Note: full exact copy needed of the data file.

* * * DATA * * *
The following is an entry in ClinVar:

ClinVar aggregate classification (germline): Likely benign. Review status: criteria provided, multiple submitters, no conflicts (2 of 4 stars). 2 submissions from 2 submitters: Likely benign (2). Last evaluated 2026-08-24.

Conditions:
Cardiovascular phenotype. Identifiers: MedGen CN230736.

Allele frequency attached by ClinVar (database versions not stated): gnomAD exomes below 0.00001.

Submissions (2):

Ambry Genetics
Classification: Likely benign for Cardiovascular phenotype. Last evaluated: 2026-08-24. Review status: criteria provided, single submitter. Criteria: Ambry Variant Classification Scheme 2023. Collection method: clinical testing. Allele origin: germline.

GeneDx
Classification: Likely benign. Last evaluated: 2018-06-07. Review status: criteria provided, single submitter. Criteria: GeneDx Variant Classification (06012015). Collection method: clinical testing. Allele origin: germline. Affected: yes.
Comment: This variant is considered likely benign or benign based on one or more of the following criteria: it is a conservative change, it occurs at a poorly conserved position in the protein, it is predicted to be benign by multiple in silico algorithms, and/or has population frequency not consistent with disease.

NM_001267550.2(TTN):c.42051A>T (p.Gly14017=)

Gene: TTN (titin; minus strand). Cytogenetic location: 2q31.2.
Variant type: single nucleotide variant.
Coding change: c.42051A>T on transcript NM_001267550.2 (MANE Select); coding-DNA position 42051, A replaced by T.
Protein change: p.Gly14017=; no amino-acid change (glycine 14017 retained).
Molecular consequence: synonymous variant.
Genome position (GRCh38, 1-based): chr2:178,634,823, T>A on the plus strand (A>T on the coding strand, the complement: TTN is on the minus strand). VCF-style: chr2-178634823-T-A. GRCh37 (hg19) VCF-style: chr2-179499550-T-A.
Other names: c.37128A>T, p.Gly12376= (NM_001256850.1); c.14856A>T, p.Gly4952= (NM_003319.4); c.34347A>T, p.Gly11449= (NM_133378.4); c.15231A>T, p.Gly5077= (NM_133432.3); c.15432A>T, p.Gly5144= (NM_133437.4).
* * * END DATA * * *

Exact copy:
The following is an entry in ClinVar:

ClinVar aggregate classification (germline): Likely benign. Review status: criteria provided, multiple submitters, no conflicts (2 of 4 stars). 2 submissions from 2 submitters: Likely benign (2). Last evaluated 2026-08-24.

Conditions:
Cardiovascular phenotype. Identifiers: MedGen CN230736.

Allele frequency attached by ClinVar (database versions not stated): gnomAD exomes below 0.00001.

Submissions (2):

Ambry Genetics
Classification: Likely benign for Cardiovascular phenotype. Last evaluated: 2026-08-24. Review status: criteria provided, single submitter. Criteria: Ambry Variant Classification Scheme 2023. Collection method: clinical testing. Allele origin: germline.

GeneDx
Classification: Likely benign. Last evaluated: 2018-06-07. Review status: criteria provided, single submitter. Criteria: GeneDx Variant Classification (06012015). Collection method: clinical testing. Allele origin: germline. Affected: yes.
Comment: This variant is considered likely benign or benign based on one or more of the following criteria: it is a conservative change, it occurs at a poorly conserved position in the protein, it is predicted to be benign by multiple in silico algorithms, and/or has population frequency not consistent with disease.

NM_001267550.2(TTN):c.42051A>T (p.Gly14017=)

Gene: TTN (titin; minus strand). Cytogenetic location: 2q31.2.
Variant type: single nucleotide variant.
Coding change: c.42051A>T on transcript NM_001267550.2 (MANE Select); coding-DNA position 42051, A replaced by T.
Protein change: p.Gly14017=; no amino-acid change (glycine 14017 retained).
Molecular consequence: synonymous variant.
Genome position (GRCh38, 1-based): chr2:178,634,823, T>A on the plus strand (A>T on the coding strand, the complement: TTN is on the minus strand). VCF-style: chr2-178634823-T-A. GRCh37 (hg19) VCF-style: chr2-179499550-T-A.
Other names: c.37128A>T, p.Gly12376= (NM_001256850.1); c.14856A>T, p.Gly4952= (NM_003319.4); c.34347A>T, p.Gly11449= (NM_133378.4); c.15231A>T, p.Gly5077= (NM_133432.3); c.15432A>T, p.Gly5144= (NM_133437.4).